My Lords, does my noble friend agree that there is real concern when dealing with a totalitarian state that thinks not in electoral cycles but in the long, long term? Can she give a total assurance that this matter will be kept under constant surveillance and review? I and many others fear that we may be going for short-term advantage and creating long-term vulnerability.
I can give the assurance to the noble Lord that this matter will, of course, be kept under constant review. That is one reason why we want to legislate to give the regulator and the Government the power not only to ask nicely for high-risk vendors not to be overly involved in our networks, but also to enforce a cap. In relation to the periphery, I stress again, for the benefit of all those watching or listening, that the high-risk vendors will not be part of our core network infrastructure. The noble Lord set out the concerns of many in relation to dealings with China, which we have fully understood and reflected in our discussions.
My Lords, I welcome the report, because it is evidence-based and has a comprehensive structure for reviewing and endeavouring to control. We should not underestimate the importance of the 5G network to the future of the UK in terms of the fourth industrial revolution and, as the Minister mentioned, to connectivity. Perhaps at the core—an unfortunate choice of word—of this decision is the view that you can separate Huawei’s involvement in the edge of the networks from any involvement at the core. Are we likely to get any more information at this meeting at 4.30 pm on what led to that conclusion?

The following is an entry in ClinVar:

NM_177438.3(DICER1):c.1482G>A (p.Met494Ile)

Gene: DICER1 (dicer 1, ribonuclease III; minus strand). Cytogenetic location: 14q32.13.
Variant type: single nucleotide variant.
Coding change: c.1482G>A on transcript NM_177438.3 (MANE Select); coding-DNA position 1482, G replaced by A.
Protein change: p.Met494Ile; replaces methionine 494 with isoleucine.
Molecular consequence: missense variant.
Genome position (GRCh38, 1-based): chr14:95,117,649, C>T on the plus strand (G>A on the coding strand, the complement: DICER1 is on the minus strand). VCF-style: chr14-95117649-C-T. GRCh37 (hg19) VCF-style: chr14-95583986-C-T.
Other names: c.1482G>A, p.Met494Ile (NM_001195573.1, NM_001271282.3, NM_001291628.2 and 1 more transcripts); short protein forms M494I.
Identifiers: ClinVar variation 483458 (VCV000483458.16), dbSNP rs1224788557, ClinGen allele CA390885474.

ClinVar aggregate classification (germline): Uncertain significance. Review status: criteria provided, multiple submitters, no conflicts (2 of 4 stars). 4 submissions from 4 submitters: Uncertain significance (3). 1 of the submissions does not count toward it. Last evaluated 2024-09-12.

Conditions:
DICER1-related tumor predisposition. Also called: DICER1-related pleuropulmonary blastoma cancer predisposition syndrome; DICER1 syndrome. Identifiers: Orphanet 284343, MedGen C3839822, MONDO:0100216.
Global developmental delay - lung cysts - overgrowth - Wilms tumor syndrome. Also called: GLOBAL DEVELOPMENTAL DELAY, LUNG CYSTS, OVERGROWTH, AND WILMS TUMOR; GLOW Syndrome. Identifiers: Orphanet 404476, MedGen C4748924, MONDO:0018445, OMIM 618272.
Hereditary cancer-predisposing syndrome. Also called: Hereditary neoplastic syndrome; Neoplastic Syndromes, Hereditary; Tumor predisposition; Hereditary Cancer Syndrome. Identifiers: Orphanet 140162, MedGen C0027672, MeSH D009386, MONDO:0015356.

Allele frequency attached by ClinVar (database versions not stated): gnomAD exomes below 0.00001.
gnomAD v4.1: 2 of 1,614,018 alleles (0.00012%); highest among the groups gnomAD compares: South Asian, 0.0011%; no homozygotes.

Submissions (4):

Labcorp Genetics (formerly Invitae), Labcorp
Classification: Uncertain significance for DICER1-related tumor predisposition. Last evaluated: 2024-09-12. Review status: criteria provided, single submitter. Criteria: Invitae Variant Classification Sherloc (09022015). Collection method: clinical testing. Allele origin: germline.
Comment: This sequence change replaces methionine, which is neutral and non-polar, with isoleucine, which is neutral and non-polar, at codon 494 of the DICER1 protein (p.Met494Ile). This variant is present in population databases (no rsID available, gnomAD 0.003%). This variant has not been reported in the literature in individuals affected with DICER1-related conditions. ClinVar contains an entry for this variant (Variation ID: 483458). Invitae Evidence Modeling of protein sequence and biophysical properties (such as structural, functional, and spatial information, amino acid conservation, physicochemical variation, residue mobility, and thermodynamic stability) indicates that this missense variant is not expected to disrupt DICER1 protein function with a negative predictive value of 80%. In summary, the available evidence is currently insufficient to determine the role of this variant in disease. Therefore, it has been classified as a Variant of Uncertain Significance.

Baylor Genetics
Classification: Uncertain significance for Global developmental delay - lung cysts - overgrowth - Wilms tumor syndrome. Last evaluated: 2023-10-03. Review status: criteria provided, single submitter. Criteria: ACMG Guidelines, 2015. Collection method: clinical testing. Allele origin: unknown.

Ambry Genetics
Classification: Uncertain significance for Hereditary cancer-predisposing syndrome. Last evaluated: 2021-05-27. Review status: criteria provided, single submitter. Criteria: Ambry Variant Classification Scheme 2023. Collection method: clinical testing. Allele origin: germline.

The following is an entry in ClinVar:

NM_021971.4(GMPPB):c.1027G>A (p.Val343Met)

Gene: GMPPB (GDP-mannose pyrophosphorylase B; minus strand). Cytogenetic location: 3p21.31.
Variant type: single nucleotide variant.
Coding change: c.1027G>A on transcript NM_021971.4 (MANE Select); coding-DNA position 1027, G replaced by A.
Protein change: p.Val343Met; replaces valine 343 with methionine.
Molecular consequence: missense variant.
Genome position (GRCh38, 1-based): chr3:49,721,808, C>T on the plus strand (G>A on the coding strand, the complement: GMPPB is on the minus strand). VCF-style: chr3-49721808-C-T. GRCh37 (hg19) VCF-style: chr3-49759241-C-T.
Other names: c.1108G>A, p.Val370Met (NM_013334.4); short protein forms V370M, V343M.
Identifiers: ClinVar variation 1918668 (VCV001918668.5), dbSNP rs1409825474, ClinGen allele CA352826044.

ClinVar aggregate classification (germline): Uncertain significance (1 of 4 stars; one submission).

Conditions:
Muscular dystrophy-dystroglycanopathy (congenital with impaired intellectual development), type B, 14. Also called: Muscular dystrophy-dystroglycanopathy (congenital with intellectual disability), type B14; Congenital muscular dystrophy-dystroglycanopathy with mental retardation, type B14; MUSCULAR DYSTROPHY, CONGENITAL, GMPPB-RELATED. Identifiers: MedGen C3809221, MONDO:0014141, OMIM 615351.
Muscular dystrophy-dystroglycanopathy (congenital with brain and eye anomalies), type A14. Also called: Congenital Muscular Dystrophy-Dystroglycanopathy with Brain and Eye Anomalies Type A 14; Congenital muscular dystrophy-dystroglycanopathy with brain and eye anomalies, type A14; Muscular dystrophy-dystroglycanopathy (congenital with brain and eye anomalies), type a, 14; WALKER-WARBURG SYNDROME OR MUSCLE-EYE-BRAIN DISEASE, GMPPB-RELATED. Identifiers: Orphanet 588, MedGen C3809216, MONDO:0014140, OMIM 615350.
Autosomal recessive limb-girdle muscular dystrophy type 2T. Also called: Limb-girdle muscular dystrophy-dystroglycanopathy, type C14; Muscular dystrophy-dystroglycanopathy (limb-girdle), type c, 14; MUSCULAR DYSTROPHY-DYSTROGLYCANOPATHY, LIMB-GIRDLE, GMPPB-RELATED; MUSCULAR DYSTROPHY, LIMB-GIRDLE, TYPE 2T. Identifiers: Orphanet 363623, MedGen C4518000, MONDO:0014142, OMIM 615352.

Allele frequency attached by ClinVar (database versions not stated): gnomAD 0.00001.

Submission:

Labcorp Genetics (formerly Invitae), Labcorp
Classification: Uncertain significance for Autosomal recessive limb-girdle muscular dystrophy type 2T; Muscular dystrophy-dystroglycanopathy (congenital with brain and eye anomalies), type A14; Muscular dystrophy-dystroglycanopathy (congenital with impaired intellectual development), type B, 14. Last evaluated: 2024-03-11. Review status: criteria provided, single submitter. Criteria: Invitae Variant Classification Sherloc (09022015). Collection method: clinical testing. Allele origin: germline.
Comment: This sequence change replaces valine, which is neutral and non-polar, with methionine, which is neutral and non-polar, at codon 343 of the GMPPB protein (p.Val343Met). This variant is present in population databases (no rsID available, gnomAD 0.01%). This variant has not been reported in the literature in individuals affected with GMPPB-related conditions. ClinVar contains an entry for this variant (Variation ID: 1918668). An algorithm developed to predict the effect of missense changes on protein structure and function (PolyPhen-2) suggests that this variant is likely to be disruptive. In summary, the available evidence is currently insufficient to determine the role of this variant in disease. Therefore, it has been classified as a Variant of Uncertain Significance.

I fear that the noble Lord may be asking whether it is worth attending that meeting. Of course, it is always worth attending meetings with my officials and others, but yes, that is certainly something which will be discussed there. I draw his attention to the two documents published alongside the Written Ministerial Statement. One is the guidance note from the NCSC, which will go to the providers. The other is a more detailed note on the security analysis for the UK telecoms sector of the information that can be made public. It explains the difference between core and edge, and why our services have taken that view. The guidance note sets out very clearly, for those who are technically minded, exactly what the high-risk vendors are able and not able to be involved with. I join him in saying that 5G is very important for the productivity and growth of our economy and the levelling-up agenda that the Prime Minister has talked about so much.
My Lords, I visited Huawei in Shenzhen. There is no doubting the quality of its products, which will make it difficult for the West to compete. Can my noble friend comment on the governance that we have in the UK for Huawei, which she has touched on? Is it adequate? I am conscious that, for example, if we sell arms in the US, we have to set up special boards which involve US citizens rather than UK citizens, to ensure that there are no problems for the US. Are the governance structures in the UK for this sensitive area adequate?
I thank my noble friend. I have already talked about the Huawei cyber security oversight board and its governance. In the discussions I have had with officials, no question has been raised about the adequacy of the governance. As a noble Lord set out earlier, the board needs to work through the conclusions with Huawei to make sure it is satisfying some of the points which have been raised. I will certainly take away the issue she has raised and check whether, in the course of carrying out these changes, there is anything further we should do on the governance structure.
My Lords, is this approach of separating access to core and non-core parts of the network now a general policy with regard to companies from other countries, wherever they are from? If so, would we apply the same principle if it were, say, a company from North Korea, Iran, Russia or any other country which applied to participate in the future?